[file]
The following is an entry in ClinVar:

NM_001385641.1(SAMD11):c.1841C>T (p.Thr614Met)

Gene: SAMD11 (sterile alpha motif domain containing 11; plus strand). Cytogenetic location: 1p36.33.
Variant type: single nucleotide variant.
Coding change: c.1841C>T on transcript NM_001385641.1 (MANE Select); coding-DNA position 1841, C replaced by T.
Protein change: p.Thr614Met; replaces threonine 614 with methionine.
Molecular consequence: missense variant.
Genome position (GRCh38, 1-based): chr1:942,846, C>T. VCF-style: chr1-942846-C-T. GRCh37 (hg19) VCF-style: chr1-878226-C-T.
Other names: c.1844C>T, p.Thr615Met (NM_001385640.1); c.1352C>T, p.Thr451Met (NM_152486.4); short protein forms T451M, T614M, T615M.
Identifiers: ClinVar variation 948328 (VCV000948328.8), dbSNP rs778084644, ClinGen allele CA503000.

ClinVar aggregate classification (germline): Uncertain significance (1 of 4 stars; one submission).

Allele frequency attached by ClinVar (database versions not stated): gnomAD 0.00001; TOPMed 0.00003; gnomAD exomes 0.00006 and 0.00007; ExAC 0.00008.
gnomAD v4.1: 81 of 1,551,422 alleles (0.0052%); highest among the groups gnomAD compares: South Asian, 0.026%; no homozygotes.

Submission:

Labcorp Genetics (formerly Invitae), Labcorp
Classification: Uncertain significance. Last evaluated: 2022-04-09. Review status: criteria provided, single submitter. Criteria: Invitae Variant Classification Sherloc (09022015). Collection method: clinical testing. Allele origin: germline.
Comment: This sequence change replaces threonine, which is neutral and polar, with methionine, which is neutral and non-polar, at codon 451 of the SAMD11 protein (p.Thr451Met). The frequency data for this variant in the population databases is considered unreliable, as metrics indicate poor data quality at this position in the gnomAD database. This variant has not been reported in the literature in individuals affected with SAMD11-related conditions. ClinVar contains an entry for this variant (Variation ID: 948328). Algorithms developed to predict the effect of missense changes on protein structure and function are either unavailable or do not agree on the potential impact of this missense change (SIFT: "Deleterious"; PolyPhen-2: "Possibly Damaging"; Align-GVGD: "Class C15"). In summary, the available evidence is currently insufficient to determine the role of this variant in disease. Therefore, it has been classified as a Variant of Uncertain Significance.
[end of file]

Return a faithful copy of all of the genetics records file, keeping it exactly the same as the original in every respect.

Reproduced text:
The following is an entry in ClinVar:

NM_001385641.1(SAMD11):c.1841C>T (p.Thr614Met)

Gene: SAMD11 (sterile alpha motif domain containing 11; plus strand). Cytogenetic location: 1p36.33.
Variant type: single nucleotide variant.
Coding change: c.1841C>T on transcript NM_001385641.1 (MANE Select); coding-DNA position 1841, C replaced by T.
Protein change: p.Thr614Met; replaces threonine 614 with methionine.
Molecular consequence: missense variant.
Genome position (GRCh38, 1-based): chr1:942,846, C>T. VCF-style: chr1-942846-C-T. GRCh37 (hg19) VCF-style: chr1-878226-C-T.
Other names: c.1844C>T, p.Thr615Met (NM_001385640.1); c.1352C>T, p.Thr451Met (NM_152486.4); short protein forms T451M, T614M, T615M.
Identifiers: ClinVar variation 948328 (VCV000948328.8), dbSNP rs778084644, ClinGen allele CA503000.

ClinVar aggregate classification (germline): Uncertain significance (1 of 4 stars; one submission).

Allele frequency attached by ClinVar (database versions not stated): gnomAD 0.00001; TOPMed 0.00003; gnomAD exomes 0.00006 and 0.00007; ExAC 0.00008.
gnomAD v4.1: 81 of 1,551,422 alleles (0.0052%); highest among the groups gnomAD compares: South Asian, 0.026%; no homozygotes.

Submission:

Labcorp Genetics (formerly Invitae), Labcorp
Classification: Uncertain significance. Last evaluated: 2022-04-09. Review status: criteria provided, single submitter. Criteria: Invitae Variant Classification Sherloc (09022015). Collection method: clinical testing. Allele origin: germline.
Comment: This sequence change replaces threonine, which is neutral and polar, with methionine, which is neutral and non-polar, at codon 451 of the SAMD11 protein (p.Thr451Met). The frequency data for this variant in the population databases is considered unreliable, as metrics indicate poor data quality at this position in the gnomAD database. This variant has not been reported in the literature in individuals affected with SAMD11-related conditions. ClinVar contains an entry for this variant (Variation ID: 948328). Algorithms developed to predict the effect of missense changes on protein structure and function are either unavailable or do not agree on the potential impact of this missense change (SIFT: "Deleterious"; PolyPhen-2: "Possibly Damaging"; Align-GVGD: "Class C15"). In summary, the available evidence is currently insufficient to determine the role of this variant in disease. Therefore, it has been classified as a Variant of Uncertain Significance.